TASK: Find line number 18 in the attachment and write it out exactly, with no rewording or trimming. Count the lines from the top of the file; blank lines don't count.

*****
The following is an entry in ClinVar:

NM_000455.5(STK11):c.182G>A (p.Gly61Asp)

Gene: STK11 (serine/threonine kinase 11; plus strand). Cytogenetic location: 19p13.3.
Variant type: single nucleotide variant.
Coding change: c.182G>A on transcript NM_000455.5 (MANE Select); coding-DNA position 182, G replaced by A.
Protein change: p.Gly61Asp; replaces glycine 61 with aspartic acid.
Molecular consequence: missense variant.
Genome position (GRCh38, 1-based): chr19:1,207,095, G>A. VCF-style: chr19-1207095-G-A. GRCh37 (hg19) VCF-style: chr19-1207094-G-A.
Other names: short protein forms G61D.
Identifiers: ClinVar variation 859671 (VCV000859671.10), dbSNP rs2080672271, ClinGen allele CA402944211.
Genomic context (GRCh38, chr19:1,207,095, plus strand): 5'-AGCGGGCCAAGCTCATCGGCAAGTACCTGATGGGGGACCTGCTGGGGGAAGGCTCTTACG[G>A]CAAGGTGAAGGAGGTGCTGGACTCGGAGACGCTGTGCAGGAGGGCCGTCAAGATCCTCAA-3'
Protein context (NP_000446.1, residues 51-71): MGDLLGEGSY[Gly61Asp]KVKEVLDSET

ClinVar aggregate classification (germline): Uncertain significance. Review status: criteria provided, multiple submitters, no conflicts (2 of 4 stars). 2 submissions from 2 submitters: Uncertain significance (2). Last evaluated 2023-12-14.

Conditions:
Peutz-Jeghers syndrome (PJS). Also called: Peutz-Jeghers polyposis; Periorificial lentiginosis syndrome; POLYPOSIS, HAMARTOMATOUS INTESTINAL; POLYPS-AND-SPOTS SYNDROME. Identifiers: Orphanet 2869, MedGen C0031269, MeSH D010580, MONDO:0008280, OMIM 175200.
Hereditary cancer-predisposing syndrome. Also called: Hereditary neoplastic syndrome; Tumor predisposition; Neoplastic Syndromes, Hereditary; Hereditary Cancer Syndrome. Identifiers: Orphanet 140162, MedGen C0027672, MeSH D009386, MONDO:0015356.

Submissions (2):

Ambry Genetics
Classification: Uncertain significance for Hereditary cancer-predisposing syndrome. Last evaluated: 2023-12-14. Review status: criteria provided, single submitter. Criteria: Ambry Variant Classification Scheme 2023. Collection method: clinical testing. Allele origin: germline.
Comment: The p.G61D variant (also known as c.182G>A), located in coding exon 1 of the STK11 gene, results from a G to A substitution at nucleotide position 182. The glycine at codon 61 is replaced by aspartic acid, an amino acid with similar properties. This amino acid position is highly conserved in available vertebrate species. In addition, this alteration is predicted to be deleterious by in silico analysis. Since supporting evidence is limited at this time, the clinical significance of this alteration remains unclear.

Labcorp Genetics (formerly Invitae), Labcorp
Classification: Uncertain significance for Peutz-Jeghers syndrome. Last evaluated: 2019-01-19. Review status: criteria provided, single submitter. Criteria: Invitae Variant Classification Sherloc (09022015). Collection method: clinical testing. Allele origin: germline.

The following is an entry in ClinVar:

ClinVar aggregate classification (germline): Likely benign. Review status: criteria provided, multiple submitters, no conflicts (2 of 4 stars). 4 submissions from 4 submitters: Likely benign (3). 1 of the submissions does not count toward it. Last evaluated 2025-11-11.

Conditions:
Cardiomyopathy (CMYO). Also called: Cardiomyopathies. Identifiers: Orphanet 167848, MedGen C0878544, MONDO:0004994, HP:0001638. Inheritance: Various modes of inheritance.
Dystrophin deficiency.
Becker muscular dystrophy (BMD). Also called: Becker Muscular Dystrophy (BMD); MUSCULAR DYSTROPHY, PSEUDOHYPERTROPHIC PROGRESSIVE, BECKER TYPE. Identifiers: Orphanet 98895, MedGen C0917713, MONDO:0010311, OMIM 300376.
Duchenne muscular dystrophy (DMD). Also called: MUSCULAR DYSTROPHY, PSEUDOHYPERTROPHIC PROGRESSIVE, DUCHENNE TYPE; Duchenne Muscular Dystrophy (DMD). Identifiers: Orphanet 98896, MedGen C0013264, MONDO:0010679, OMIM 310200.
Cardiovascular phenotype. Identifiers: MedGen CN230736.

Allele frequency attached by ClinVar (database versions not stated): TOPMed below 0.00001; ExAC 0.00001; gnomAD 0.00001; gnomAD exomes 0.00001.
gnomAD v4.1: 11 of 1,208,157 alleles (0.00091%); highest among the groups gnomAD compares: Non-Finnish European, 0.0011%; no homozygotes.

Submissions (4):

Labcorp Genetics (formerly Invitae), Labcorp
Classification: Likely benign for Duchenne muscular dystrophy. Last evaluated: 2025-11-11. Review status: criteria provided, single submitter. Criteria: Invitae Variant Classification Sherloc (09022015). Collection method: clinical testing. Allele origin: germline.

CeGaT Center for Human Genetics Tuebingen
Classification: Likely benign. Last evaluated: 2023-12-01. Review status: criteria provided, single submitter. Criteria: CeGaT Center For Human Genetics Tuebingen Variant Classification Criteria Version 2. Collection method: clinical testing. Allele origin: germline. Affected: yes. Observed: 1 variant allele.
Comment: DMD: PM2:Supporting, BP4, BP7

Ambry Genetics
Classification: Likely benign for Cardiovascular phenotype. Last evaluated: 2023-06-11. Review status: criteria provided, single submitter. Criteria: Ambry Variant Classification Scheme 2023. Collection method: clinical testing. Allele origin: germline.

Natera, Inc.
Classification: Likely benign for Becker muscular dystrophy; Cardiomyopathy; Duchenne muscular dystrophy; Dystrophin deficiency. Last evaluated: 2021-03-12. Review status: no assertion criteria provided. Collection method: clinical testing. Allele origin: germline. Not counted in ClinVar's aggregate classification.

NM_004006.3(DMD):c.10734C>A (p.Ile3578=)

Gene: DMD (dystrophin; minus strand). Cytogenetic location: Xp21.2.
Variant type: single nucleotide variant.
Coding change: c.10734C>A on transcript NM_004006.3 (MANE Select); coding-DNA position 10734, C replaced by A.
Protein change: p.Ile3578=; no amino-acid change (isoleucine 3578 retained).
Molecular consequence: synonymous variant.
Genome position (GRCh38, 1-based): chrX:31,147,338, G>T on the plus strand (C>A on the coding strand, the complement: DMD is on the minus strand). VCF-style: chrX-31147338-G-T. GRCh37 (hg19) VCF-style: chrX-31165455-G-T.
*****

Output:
Ambry Genetics